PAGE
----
I don’t want to rank my favorite things in the house (you can hear me!), but our vintage rag cafe curtain panels are definitely in the top five. For those of you who have been following me (thank you!), you know that I have been collecting this fabric for years and years and buy it directly from a Japanese fabric distributor (for the most part, Etsy). When I first started collecting (6 years ago), there was (unfortunately) no big discussion about appropriation and appreciation. We’ve all been fools in a million ways (and we still have a long way to go). But since then it has become a bigger conversation and I have learned and been empowered by it. I worried that my favorite quilted hand-stitched indigo-plaid fabric would be off-limits to me, a white Oregon woman. The more I delved into the difference between appreciation and appropriation, I found that it has a lot to do with context, recognition, awareness, and historical achievement. It’s certainly subtle. As people who do not belong to the culture from which a particular artefact originates, mainly white people, there is an absolute need to be keenly aware of its cultural significance (i.e., spiritual elements, colonial-plundered artefacts, etc.). is in Above all, it is a bare minimum to ensure that these purchases benefit people in the culture in which the work originated. I’m no expert or perfect, but I wanted to make sure this is something we continue to discuss and learn.
Boro crafts have their roots in rural 19th-century Japan, where working-class people patched fabrics into clothes and repaired holes to extend the life of fabrics and clothes. I was. Mostly indigo, plaid and denim, no two are the same. This hand sewing technique resonates with me a lot. Because we are all full of holes and needn’t be completely scrapped, just repaired with love. Works are inherited, never thrown away, and continue to be made for years and decades. It is completely irreproducible, practical and very special. Japanese design and culture are nothing but inspiration, but even that expression feels short and lame.
Good art is good art and good design is good design. When we love it, we should all be able to collect it (ethically), recognize its provenance, recognize its craft, and share the joy. I think there are countless right and wrong ways to do this. The goal is to think carefully and try to financially support the culture that produced the piece (an example is buying Indigenous jewelry from an Indigenous maker instead of buying it from an Indigenous maker) Free places like People). Again, I know I have a myriad of things to learn and I don’t always get it right (and I feel weak talking about it knowing its importance). ), but I wanted to recognize the conversation and know that it was always what we were thinking. Also, if you are a large retailer reading this, please don’t try to make a version of this. It doesn’t work and it doesn’t look good. Vintage/antiques from other countries are not what we copy.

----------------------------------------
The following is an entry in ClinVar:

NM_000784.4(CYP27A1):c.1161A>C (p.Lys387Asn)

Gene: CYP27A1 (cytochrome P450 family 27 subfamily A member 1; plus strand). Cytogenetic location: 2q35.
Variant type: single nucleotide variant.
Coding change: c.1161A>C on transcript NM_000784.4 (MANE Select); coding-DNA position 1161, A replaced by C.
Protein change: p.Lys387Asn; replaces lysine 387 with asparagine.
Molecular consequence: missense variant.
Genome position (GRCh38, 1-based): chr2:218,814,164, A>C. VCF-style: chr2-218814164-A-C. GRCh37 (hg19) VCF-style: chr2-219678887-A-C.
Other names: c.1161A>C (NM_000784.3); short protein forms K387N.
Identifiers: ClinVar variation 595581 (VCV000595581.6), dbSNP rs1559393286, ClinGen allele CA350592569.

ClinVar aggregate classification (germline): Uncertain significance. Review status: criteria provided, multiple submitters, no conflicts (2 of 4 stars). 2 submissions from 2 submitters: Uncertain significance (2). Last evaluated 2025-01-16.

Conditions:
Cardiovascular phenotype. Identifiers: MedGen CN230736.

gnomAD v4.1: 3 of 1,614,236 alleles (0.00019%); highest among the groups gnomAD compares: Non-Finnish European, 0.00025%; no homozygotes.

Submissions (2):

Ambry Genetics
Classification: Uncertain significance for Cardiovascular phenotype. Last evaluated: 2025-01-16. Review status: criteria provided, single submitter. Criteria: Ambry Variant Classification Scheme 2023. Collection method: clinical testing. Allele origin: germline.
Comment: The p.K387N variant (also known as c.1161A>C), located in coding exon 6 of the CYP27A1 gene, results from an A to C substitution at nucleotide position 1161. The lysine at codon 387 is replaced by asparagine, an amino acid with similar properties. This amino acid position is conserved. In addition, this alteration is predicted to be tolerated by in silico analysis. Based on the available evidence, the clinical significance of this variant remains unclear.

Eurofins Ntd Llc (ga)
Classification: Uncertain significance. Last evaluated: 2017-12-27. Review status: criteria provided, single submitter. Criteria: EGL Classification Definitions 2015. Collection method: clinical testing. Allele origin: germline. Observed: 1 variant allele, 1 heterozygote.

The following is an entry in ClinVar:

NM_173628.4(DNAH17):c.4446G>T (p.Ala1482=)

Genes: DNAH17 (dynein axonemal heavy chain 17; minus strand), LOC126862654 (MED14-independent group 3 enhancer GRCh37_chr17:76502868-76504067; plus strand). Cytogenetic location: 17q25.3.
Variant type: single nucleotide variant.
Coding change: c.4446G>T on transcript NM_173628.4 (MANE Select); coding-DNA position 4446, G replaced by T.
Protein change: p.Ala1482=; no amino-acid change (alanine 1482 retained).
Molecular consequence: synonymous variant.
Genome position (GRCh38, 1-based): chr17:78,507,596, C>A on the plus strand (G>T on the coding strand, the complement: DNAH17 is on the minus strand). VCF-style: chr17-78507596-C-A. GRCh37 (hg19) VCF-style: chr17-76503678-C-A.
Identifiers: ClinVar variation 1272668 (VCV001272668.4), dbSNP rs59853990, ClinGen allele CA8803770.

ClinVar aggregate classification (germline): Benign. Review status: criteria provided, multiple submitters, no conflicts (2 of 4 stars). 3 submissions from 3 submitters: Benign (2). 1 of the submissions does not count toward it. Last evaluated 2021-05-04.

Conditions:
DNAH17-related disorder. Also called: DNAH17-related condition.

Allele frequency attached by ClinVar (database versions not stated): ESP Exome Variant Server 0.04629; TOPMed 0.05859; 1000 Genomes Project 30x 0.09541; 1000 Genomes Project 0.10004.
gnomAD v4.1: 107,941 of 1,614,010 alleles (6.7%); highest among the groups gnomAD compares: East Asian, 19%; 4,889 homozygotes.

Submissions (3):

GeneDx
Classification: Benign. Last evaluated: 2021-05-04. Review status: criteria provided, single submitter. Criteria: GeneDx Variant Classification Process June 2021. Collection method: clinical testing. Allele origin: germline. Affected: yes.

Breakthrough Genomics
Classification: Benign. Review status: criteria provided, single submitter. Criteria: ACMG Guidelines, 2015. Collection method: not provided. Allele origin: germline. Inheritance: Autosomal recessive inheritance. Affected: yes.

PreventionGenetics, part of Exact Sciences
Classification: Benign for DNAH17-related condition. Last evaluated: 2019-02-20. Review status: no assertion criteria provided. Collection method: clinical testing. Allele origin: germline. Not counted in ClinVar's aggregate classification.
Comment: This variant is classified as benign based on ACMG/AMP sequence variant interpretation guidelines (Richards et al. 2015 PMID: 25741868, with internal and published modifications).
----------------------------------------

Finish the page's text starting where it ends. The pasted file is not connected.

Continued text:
I wanted to display these fabrics in this house, but where, how and what would they actually make sense? but it is not used very often). You know, I’ve been trying to hang it somewhere as a curtain. For use as a curtain, to cover the washer/dryer, under the powder sink. such as vanity skirts.I had a dream that if enough things worked, I would sew them together. Adam Pogue And I tried to make them real art statements, but for some reason it just didn’t feel quite right to me.
So one day, I was playing with a cafe curtain on the back frame of the double window in the living room. These he two window sills are almost 10 inches. This is because the walls had to be thickened to accommodate the tracks for the landscape doors. I tried hanging the fabric on the tension rod and loved it (see above). Suddenly the depth of the window made sense. And while I was finishing the house, I was still playing with vintage rags – pillows? Long waist for sofa? It’s a pillow for the dining corner, but I felt like I was turning something very special into an everyday decor item. So I took Bolo off the phone and when the light came in, I thought, ‘Oh, there she is. It was just SUNG and highlighted in the most beautiful way.
So the problem is that there are two adjacent windows, but not enough yards to fit one piece of fabric. So I tried using two different fabrics for each window. It looked very nice. There was enough to divide each one down the middle to create a more traditional cafe “curtain”.
However, the quilting pattern loses a little of its beauty when bundled sideways. Hanging it like a panel gave it even more power. So I decided to hang it like an art panel instead of a cafe curtain.
I sewed (i.e. glued) a tab to the top with fabric I stole from another rag. And I cut it to a nearly perfect matching size with no hemming anywhere. Had to patch up holes here and there, but that’s obviously part of the beauty.
I can’t express how much I love this result. Love. I also like that these panels do not compete with others. decor view curtains It sits above a scenic door that is bright neutral and more traditional (you’ll see what I mean by public 🙂 ). This combination looks very intentional yet interesting. It’s always nice to feel like you’ve perfected a design element to perfection.
Opening image credit: Photo by Kaitlyn Green